Empathy and listening to the client are needed also in the textile industry where traditionally the focus has been on the actual product, the materials and the manufacturing methods. When you are negotiating, you will benefit from knowing people’s mindset and way of thinking. 

– It’s not enough to know what kind of products people might like. You need to think of dealing with a client as a process. In household textiles this is especially important as people buy products occasionally and use them for a long time. It’s about the customer service, Delecour says. 

Selling is, according to both Delecour and Turri, largely about creating a customer experience. Instead of the product, they place emphasis on the customer in the sales process. This is where their knowledge of the tourism industry has been useful. 

– Customer service is the be-all and end-all in tourism. You cannot manage without it unless your prices are really low, Turri summarises. 

Good customer service is an integral part of the customer experience. According to Delecour and Turri this is something that is still in its infancy in Finland. In Germany people say in a light-hearted manner that when it comes to customer service, Finland is as dry as a desert. 

– This is not, of course, the case with all companies, but there are some that could do better, Turri says and considers customer service knowledge as the greatest asset he and Delecour possess.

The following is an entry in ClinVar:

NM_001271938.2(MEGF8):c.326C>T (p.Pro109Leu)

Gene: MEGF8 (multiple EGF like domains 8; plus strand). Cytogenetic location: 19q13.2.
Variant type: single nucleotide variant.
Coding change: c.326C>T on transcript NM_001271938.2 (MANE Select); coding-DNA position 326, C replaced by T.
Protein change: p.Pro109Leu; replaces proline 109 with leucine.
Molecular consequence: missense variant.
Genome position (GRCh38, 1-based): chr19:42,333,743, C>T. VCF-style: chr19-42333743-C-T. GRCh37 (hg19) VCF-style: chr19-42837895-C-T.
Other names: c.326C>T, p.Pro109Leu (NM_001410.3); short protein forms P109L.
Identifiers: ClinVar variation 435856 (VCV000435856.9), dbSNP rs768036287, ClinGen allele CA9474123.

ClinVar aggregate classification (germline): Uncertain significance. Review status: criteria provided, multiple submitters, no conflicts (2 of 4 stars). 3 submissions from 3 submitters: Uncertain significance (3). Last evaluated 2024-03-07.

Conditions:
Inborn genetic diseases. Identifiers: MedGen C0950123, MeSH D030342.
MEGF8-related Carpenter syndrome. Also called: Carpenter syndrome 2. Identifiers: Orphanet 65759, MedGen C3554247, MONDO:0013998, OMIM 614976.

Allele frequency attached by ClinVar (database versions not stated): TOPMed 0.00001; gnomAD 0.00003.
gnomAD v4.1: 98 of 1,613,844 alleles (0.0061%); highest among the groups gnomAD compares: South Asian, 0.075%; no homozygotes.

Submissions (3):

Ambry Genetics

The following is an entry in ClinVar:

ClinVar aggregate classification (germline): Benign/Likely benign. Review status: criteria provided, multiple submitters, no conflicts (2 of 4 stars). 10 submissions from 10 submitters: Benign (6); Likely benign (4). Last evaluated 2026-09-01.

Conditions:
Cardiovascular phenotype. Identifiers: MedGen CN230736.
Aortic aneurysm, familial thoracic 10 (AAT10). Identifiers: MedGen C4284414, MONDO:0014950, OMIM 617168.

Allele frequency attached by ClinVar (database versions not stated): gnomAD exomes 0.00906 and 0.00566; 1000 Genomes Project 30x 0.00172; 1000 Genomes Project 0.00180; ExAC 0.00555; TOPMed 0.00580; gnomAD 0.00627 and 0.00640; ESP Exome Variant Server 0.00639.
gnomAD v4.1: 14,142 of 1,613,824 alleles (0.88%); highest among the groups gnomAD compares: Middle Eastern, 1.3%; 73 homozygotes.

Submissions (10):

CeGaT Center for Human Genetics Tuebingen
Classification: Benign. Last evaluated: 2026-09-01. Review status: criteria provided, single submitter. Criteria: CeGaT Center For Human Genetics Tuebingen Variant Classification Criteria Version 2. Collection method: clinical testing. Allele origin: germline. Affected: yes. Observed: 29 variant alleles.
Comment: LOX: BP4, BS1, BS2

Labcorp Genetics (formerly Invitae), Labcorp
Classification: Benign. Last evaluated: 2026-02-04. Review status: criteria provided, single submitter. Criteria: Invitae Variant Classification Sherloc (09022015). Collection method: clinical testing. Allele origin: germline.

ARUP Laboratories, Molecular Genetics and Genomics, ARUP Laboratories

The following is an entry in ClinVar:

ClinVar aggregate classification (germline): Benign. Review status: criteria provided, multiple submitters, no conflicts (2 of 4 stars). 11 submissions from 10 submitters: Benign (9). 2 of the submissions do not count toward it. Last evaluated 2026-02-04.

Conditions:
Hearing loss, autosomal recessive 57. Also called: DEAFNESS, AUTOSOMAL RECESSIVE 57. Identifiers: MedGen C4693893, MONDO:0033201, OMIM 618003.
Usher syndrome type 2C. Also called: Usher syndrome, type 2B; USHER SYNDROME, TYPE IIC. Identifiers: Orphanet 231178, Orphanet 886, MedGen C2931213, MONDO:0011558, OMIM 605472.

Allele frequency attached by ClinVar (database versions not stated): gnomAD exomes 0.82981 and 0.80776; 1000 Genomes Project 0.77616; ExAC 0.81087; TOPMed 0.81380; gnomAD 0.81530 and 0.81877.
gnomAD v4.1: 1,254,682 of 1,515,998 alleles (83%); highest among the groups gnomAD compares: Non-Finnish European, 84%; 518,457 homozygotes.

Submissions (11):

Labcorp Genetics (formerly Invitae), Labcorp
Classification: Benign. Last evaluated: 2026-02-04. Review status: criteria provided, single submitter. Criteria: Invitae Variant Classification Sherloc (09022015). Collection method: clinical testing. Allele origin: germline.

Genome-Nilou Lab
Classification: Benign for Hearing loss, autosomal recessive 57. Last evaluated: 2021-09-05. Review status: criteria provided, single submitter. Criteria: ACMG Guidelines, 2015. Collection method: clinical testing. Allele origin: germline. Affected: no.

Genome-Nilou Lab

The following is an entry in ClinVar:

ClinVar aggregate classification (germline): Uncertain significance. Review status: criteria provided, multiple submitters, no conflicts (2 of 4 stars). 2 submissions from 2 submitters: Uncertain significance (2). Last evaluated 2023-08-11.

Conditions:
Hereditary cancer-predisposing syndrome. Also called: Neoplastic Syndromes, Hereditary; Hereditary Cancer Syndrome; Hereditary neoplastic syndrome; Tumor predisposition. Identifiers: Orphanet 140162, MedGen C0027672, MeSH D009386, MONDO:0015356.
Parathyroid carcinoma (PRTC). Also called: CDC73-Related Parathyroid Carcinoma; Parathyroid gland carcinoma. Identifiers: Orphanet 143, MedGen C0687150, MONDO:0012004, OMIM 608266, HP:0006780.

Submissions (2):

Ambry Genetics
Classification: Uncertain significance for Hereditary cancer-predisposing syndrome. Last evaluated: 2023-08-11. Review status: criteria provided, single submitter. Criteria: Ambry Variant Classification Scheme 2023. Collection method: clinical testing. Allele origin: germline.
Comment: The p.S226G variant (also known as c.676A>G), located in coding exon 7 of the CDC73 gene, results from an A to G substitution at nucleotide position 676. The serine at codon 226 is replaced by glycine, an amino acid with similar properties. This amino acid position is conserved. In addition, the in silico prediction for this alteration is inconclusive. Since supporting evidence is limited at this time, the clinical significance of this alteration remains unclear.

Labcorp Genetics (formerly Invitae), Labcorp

Finland is a great country to work in 

Different paths in life have led Delecour and Turri to Finland and in the textile business. Delecour first came to Finland to work as an au pair and then studied here strategic business development. Turri, on the other hand, found a Finnish spouse, and after spending years in the tourism industry in London, ended up raising his family in Finland. 

What makes the working culture attractive in Finland is honesty, the straightforward style of communication and the uncomplicated nature of everyday life. There is a healthy balance between work and leisure time. In central Europe working days tend to get long and you don’t always get paid for overtime. 

– Everyday life here is so much less stressful than in London, Turri says. – At least if you disregard the weather and the long, dark winter! Fortunately, work keeps you busy during the winter. 

Even though there is competition in the business, you will do well with an open mind and great passion. 

You don’t have to be an expert in textiles if you have a passion for your own specialist field.

– You don’t have to be an expert in textiles if you have a passion for your own specialist field. You will then certainly find your place in the business, Delecour states. – You will be able to adjust your competence to fit into a broader framework. Just do it, make it fit! 


Read next

Fablehti.fi 12/21

6 Textile Fibre Innovations – Leading the Textile Industry Revolution 

Fablehti.fi 12/21

This Is Finnish Fashion – Past, Present And Future 

Fablehti.fi 12/21

From Waste to Booming Business – The Finns And Circular Economy of Textiles 

Are you interested to read more about textile & fashion industry?

Go to our Newsroom